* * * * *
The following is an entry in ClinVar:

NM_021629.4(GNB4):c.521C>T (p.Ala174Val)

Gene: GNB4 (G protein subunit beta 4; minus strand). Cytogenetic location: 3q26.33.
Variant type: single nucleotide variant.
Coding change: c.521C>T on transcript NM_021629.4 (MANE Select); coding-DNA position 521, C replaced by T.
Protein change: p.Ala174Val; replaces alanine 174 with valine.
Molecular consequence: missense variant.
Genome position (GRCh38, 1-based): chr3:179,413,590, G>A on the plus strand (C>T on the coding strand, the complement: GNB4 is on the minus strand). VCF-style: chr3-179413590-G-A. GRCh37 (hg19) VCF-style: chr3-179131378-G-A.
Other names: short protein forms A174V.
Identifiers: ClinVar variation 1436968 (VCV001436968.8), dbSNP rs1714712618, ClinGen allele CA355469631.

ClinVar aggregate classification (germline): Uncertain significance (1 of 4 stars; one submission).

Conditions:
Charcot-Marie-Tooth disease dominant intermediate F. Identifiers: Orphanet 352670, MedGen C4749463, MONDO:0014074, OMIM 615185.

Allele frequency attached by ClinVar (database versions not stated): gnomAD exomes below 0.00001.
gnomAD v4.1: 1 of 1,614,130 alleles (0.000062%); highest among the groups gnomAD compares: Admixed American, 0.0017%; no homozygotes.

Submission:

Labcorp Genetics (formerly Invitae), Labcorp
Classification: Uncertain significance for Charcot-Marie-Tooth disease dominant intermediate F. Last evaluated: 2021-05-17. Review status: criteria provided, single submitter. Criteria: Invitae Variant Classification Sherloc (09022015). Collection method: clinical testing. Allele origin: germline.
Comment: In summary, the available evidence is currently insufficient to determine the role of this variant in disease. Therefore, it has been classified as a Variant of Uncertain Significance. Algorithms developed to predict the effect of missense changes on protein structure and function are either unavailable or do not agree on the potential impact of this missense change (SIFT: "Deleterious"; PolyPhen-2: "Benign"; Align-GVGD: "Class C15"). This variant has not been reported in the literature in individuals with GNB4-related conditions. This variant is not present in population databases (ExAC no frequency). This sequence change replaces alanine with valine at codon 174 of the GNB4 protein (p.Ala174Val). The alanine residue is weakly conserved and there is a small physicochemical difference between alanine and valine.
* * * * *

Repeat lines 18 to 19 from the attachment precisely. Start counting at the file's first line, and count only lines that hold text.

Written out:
Classification: Uncertain significance for Charcot-Marie-Tooth disease dominant intermediate F. Last evaluated: 2021-05-17. Review status: criteria provided, single submitter. Criteria: Invitae Variant Classification Sherloc (09022015). Collection method: clinical testing. Allele origin: germline.
Comment: In summary, the available evidence is currently insufficient to determine the role of this variant in disease. Therefore, it has been classified as a Variant of Uncertain Significance. Algorithms developed to predict the effect of missense changes on protein structure and function are either unavailable or do not agree on the potential impact of this missense change (SIFT: "Deleterious"; PolyPhen-2: "Benign"; Align-GVGD: "Class C15"). This variant has not been reported in the literature in individuals with GNB4-related conditions. This variant is not present in population databases (ExAC no frequency). This sequence change replaces alanine with valine at codon 174 of the GNB4 protein (p.Ala174Val). The alanine residue is weakly conserved and there is a small physicochemical difference between alanine and valine.